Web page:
Daily work of TANAPA
Actual Management team
- Chief Park warden: ...
- Head resource Protection Department (Antipoaching): ...
- Head Community/Outreach Programme (CCS): ...
- Head Tourism Department: ...
- In charge works department: ...
- Veterinary services: ...
- Park accountant in charge: ...
- Zonal warden – Protection: ...
- Personnel and Administrative officer: ...
National Parks Management
Contrary to a widespread belief among first-time visitors, Tanzanian National Parks are not vast expanses left to their own devices without human intervention. They are not gardens of Eden over which time has no hold, spared of all human presence and burden.
While enjoying the extraordinary beauty of Tanzania’s National Parks, it is worth remembering that they are human institutions run by highly motivated people dedicated to their preservation. The areas within these Parks are deeply integrated in local and national cultures and economies:
- The landscapes and ecosystems of National Parks are the result of a long coexistence of nature and human activities (farming, tree growing, cattle raising, mineral extraction, building activities, etc.).
- National parks are included in local and regional economies. It is a central goal of the management of each park to let the neighbouring villages benefit from the positive effects of National Parks in order to increase their acceptance and compensate for the loss of access to valuable natural resources.
- National Parks are an important source of revenue for the entire country. One of TANAPA’s goals is thus to find mechanisms allowing a fair sharing of profit between Tanzanians and foreign investors.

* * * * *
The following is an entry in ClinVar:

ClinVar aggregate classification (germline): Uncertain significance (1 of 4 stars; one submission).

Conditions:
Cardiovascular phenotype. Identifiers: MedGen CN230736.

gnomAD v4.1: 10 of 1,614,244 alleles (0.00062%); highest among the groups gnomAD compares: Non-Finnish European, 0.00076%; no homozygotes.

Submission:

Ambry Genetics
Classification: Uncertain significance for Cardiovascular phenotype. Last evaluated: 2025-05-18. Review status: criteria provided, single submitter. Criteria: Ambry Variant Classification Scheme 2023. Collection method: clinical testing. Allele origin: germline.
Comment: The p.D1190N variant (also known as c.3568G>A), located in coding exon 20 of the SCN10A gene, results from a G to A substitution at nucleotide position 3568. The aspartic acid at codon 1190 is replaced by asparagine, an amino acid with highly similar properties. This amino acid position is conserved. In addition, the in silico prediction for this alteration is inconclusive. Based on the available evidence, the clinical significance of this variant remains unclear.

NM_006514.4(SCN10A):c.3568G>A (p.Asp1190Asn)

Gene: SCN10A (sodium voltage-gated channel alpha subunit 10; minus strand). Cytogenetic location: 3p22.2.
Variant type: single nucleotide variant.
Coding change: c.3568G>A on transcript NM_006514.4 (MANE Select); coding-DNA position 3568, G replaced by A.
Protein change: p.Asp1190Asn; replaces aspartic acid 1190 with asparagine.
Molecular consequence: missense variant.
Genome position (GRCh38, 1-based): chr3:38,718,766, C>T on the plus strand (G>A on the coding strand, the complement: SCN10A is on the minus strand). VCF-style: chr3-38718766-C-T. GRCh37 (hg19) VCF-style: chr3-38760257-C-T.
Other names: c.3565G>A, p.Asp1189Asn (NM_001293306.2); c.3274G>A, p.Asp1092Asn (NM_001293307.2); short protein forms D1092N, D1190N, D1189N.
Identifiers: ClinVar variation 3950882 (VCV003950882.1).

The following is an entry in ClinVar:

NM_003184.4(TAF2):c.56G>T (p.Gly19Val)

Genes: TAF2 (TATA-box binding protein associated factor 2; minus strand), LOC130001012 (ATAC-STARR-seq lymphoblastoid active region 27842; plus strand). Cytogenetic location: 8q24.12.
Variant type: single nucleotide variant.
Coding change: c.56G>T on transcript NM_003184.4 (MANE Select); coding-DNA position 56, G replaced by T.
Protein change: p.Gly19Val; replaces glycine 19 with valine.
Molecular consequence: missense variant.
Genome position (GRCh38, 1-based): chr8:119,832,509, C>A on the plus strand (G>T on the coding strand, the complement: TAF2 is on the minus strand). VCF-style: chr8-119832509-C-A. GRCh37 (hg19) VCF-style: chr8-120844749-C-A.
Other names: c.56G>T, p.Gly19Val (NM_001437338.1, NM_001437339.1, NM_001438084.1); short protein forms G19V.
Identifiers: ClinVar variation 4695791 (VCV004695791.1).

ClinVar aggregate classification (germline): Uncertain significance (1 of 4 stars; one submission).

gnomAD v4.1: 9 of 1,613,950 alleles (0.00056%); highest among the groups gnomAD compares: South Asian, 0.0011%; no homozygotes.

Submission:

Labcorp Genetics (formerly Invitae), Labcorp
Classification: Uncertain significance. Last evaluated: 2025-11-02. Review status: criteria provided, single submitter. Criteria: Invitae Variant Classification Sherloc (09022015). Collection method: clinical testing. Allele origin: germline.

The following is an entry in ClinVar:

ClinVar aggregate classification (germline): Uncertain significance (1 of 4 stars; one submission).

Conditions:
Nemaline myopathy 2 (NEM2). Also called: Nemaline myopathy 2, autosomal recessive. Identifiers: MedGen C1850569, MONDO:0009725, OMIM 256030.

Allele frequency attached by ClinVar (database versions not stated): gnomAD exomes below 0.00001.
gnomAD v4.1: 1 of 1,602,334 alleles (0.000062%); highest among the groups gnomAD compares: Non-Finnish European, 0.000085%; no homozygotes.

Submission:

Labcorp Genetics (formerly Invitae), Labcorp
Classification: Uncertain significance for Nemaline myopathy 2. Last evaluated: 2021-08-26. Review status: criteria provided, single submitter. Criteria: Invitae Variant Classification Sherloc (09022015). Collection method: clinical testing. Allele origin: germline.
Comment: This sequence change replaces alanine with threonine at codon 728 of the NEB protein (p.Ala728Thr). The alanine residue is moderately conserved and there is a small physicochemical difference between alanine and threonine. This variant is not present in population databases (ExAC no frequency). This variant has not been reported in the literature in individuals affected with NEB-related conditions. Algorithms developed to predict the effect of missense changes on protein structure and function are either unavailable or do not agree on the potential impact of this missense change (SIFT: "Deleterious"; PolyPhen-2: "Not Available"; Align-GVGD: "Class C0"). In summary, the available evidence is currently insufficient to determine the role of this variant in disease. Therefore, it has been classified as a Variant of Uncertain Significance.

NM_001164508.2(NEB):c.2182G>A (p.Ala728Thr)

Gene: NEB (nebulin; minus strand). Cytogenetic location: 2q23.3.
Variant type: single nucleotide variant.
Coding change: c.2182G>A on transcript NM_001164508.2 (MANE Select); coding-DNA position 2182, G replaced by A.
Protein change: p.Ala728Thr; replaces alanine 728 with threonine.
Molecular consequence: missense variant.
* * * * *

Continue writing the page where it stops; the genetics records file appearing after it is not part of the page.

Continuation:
- Each National Park is staffed by a team of motivated professionals who manage it and make strategic choices about its development. Below is an overview of their daily work, which shows that there is always much maintenance work behind what seems to be unmanaged nature.
TANAPA is a public institution under the Ministry of Natural Resources and Tourism, established in 1959, empowered by an Act of Parliament to manage and regulate the use of areas designated as National Parks, in order to preserve the country’s heritage, encompassing cultural and natural resources. Included in this goal is the provision for human benefit and enjoyment of these resources, in ways that will leave them unimpaired for future generations.
Key responsibilities of the Park Warden In Charge:
- Planning strategies for ensuring that natural and Park resources are well secured
- Supervising Park staff
- Overall management of the Park, ensuring smooth operation of TANAPA policies and objectives
- Annual budgets and plans for the Park
- Providing a link between the Park and TANAPA’s headquarters in Arusha
- Spokesman of TANAPA in the Park
Key responsibilities of the Resource Protection Officer:
- Protection of resources
- Aerial and under-cover surveillance within the Park and nearby villages
- Ensuring that Park Rangers are well disciplined and fully equipped with appropriate field gear and arms